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I've got a class that shall behave like matrix. So the usecase is something like:

Matrix matrix(10,10);
matrix[0][0]=4;
//set the values for the rest of the matrix
cout<<matrix[1][2]<<endl;

code:

#include <iostream>
#include <cstdlib>
#include <cstdio>
#include <cstring>
#include <sstream>

using namespace std;

class Matrix {
public:


    Matrix(int x, int y);

    class Proxy {
    public:

        Proxy(int* _array) : _array(_array) {
        }

        int &operator[](int index) const {
            return _array[index];
        }
    private:
        int* _array;
    };

   Proxy operator[](int index) const {
      return Proxy(_arrayofarrays[index]);
   }
   Proxy operator[](int index) {
      return Proxy(_arrayofarrays[index]);
   }

    const Matrix& operator=(const Matrix& othersales);

private:
    int** _arrayofarrays;
    int x, y;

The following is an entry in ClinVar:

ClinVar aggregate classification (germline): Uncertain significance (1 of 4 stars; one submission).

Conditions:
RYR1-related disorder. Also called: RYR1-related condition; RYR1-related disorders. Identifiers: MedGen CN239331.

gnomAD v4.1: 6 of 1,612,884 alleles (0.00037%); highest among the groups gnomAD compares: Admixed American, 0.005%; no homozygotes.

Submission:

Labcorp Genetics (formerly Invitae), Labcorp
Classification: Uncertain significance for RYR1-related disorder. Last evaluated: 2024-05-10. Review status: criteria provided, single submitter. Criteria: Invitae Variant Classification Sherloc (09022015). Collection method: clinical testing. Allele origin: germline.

};

Matrix::Matrix(int x, int y) {
    _arrayofarrays = new int*[x];
    for (int i = 0; i < x; ++i)
        _arrayofarrays[i] = new int[y];
}

const Matrix& Matrix::operator=(const Matrix& othermatrix) {
    new (this) Matrix(x, y);
    for (int i = 0; i < 3; i++)
        for (int j = 0; j < 3; j++)
            _arrayofarrays[i][j] = othermatrix._arrayofarrays[i][j];

    return *this;
}

int main() {

    Matrix a(2, 3);
    a[0][0] = 1;
    a[0][1] = 2;
    a[0][2] = 3;
    a[1][0] = 4;
    a[1][1] = 5;
    a[1][2] = 6;

    cout << a[1][2] << endl;
    //prints out 6


    const Matrix b = a;
    cout << b[1][2] << endl;

    a[1][2] = 3;

    cout << a[1][2] << endl;
    // prints out 3
    cout << b[1][2] << endl;
    // prints out 3 as well
}

By calling const Matrix b = a; I want to create new instance of Matrix, that will have the same values as a has in that moment. Nevertheless b is being affected by changing the values in a. So if I change some value in a, then it changes in b as well. And I don't want it to behave like this.